in that other country. The U.S. model treaty, on the other 
hand, generally treats directors' fees under other applicable 
articles, such as those on personal service income. Under the 
U.S. model, the country where the recipient resides generally 
has primary taxing jurisdiction over personal service income 
and the source country tax on directors' fees is limited. By 
contrast, under the OECD model treaty (and the proposed 
treaty), the country where the company is resident has full 
taxing jurisdiction over directors' fees and other similar 
payments the company makes to residents of the other treaty 
country, regardless of where the services are performed.
    (30) The proposed treaty omits the U.S. model treaty 
reservation to the source country of jurisdiction to tax an 
entertainer or athlete, residing in the other country, who 
earns more than $20,000 in the source country during a taxable 
year, without regard to the existence of a fixed base or other 
contacts with the source country. Thus, under the proposed 
treaty, the rules applicable to personal service income apply 
to entertainers and athletes.
    (31) The proposed treaty modifies the USSR treaty's rule,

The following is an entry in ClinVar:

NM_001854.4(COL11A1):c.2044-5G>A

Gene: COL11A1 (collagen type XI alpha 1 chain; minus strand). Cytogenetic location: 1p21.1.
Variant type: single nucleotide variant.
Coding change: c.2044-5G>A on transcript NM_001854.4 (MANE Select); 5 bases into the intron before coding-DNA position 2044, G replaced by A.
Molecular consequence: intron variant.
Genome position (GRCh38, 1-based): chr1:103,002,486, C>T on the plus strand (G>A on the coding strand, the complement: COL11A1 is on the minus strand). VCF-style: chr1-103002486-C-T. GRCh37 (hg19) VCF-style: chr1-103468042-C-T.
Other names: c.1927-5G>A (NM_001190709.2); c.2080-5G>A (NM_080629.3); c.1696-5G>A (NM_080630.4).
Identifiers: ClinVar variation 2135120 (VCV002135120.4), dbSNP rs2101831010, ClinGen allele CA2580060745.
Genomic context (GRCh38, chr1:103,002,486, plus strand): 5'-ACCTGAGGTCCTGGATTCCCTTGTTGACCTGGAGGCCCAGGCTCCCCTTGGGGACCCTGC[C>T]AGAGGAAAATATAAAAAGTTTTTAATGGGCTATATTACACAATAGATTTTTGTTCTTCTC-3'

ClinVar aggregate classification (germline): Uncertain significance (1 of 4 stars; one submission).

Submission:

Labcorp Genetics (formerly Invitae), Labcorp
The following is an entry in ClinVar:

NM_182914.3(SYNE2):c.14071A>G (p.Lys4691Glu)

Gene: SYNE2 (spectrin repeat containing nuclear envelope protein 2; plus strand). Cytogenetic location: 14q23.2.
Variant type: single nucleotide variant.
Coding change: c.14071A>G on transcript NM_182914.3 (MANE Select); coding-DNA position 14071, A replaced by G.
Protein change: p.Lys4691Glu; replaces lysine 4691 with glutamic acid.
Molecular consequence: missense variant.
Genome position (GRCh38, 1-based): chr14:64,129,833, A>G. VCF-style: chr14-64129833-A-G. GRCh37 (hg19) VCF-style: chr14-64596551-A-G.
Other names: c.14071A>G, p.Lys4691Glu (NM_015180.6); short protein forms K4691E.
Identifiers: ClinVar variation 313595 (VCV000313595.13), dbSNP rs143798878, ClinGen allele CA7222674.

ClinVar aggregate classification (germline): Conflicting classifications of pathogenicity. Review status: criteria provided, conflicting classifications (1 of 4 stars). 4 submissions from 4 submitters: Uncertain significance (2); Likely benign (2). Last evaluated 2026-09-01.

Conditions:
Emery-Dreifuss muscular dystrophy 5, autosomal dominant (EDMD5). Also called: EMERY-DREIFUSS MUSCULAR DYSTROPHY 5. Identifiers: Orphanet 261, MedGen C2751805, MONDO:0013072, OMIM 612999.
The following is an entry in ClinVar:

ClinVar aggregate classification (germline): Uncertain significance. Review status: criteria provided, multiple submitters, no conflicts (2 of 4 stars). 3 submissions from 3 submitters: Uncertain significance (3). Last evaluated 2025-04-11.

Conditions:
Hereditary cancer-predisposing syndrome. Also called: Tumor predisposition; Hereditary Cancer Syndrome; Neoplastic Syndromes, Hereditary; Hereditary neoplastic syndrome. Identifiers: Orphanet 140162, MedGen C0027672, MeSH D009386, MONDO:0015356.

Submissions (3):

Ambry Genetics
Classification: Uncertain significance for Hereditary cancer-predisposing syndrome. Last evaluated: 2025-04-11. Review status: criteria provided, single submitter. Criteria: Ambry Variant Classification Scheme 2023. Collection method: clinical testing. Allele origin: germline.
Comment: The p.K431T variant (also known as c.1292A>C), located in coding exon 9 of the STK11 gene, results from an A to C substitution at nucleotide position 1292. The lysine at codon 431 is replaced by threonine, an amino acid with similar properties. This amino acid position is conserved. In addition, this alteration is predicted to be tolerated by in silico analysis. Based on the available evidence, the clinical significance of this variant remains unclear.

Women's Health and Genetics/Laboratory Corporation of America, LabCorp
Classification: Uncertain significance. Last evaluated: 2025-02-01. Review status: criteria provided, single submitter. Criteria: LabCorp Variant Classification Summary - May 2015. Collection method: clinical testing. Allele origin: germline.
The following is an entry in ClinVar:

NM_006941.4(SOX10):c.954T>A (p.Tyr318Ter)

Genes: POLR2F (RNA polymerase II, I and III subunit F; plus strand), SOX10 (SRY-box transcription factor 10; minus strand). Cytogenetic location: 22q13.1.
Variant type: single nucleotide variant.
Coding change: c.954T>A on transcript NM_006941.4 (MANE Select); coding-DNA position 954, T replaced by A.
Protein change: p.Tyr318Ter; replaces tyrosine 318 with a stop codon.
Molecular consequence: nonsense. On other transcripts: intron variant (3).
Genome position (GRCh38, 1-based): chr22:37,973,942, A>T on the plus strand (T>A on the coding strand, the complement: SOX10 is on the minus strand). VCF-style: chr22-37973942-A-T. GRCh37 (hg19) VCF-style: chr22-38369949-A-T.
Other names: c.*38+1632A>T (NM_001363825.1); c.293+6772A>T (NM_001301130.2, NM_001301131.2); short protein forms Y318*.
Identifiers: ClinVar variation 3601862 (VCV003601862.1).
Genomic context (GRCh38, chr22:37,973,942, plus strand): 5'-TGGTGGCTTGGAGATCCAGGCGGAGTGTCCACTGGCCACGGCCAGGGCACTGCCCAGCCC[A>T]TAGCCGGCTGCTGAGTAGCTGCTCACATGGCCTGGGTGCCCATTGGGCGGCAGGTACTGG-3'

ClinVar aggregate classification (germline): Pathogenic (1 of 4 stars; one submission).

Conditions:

similar to the U.S. model rule, that compensation paid by a 
treaty country government to one of its citizens for services 
rendered to that government in the discharge of governmental 
functions may only be taxed by that government's country. Under 
Article 17 of the proposed treaty, as under the OECD model 
treaty and other U.S. treaties, such compensation generally may 
only be taxed by the recipient's country of residence, if the 
recipient is a citizen of that country, or (in the case of 
remuneration other than a pension) did not become a resident of 
that country solely for the purpose of rendering the services.
    (32) The proposed treaty, like the U.S. model treaty and 
unlike the USSR treaty, expressly provides for the taxation of 
pensions in general only by the residence country, and for the 
taxation of social security benefits and other public pensions 
not arising from government service only in the source country 
(Article 18). Also like the U.S. model, the proposed treaty 
provides for taxation of annuities and alimony only by the 
residence country, and taxation of child support payments only 
by the source country.
    (33) The USSR treaty, unlike the models, precludes each 
country from taxing a resident of the other country who is 
temporarily present in the first country as a journalist, media 
correspondent, teacher, or researcher; or who is temporarily